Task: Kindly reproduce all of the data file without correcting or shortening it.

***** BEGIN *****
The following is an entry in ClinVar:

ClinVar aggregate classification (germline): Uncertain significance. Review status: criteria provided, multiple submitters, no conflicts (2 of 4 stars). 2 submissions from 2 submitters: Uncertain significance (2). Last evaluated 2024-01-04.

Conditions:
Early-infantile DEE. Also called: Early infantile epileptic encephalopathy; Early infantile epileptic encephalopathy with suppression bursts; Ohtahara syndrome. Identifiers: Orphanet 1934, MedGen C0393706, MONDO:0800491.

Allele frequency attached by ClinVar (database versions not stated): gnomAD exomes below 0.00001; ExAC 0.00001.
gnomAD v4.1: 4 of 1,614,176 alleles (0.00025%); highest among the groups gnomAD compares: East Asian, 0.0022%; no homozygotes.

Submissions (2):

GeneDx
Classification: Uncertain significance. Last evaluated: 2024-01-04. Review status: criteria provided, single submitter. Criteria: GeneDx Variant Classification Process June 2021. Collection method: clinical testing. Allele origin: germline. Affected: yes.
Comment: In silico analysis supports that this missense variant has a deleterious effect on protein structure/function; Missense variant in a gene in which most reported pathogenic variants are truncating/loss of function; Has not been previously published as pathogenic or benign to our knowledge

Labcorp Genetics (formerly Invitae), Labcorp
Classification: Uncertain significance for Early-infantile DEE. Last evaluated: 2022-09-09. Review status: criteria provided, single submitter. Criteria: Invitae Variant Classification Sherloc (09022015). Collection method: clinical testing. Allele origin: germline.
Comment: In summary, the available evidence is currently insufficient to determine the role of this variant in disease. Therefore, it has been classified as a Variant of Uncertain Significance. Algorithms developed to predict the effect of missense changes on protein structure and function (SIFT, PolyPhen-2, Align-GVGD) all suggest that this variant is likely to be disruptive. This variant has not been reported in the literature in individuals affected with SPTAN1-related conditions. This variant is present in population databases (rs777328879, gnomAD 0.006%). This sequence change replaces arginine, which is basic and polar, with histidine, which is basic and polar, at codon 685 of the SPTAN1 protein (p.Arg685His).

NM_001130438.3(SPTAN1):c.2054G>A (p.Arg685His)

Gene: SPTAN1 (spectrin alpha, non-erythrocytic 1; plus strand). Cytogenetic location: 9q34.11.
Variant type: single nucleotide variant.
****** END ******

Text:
The following is an entry in ClinVar:

ClinVar aggregate classification (germline): Uncertain significance. Review status: criteria provided, multiple submitters, no conflicts (2 of 4 stars). 2 submissions from 2 submitters: Uncertain significance (2). Last evaluated 2024-01-04.

Conditions:
Early-infantile DEE. Also called: Early infantile epileptic encephalopathy; Early infantile epileptic encephalopathy with suppression bursts; Ohtahara syndrome. Identifiers: Orphanet 1934, MedGen C0393706, MONDO:0800491.

Allele frequency attached by ClinVar (database versions not stated): gnomAD exomes below 0.00001; ExAC 0.00001.
gnomAD v4.1: 4 of 1,614,176 alleles (0.00025%); highest among the groups gnomAD compares: East Asian, 0.0022%; no homozygotes.

Submissions (2):

GeneDx
Classification: Uncertain significance. Last evaluated: 2024-01-04. Review status: criteria provided, single submitter. Criteria: GeneDx Variant Classification Process June 2021. Collection method: clinical testing. Allele origin: germline. Affected: yes.
Comment: In silico analysis supports that this missense variant has a deleterious effect on protein structure/function; Missense variant in a gene in which most reported pathogenic variants are truncating/loss of function; Has not been previously published as pathogenic or benign to our knowledge

Labcorp Genetics (formerly Invitae), Labcorp
Classification: Uncertain significance for Early-infantile DEE. Last evaluated: 2022-09-09. Review status: criteria provided, single submitter. Criteria: Invitae Variant Classification Sherloc (09022015). Collection method: clinical testing. Allele origin: germline.
Comment: In summary, the available evidence is currently insufficient to determine the role of this variant in disease. Therefore, it has been classified as a Variant of Uncertain Significance. Algorithms developed to predict the effect of missense changes on protein structure and function (SIFT, PolyPhen-2, Align-GVGD) all suggest that this variant is likely to be disruptive. This variant has not been reported in the literature in individuals affected with SPTAN1-related conditions. This variant is present in population databases (rs777328879, gnomAD 0.006%). This sequence change replaces arginine, which is basic and polar, with histidine, which is basic and polar, at codon 685 of the SPTAN1 protein (p.Arg685His).

NM_001130438.3(SPTAN1):c.2054G>A (p.Arg685His)

Gene: SPTAN1 (spectrin alpha, non-erythrocytic 1; plus strand). Cytogenetic location: 9q34.11.
Variant type: single nucleotide variant.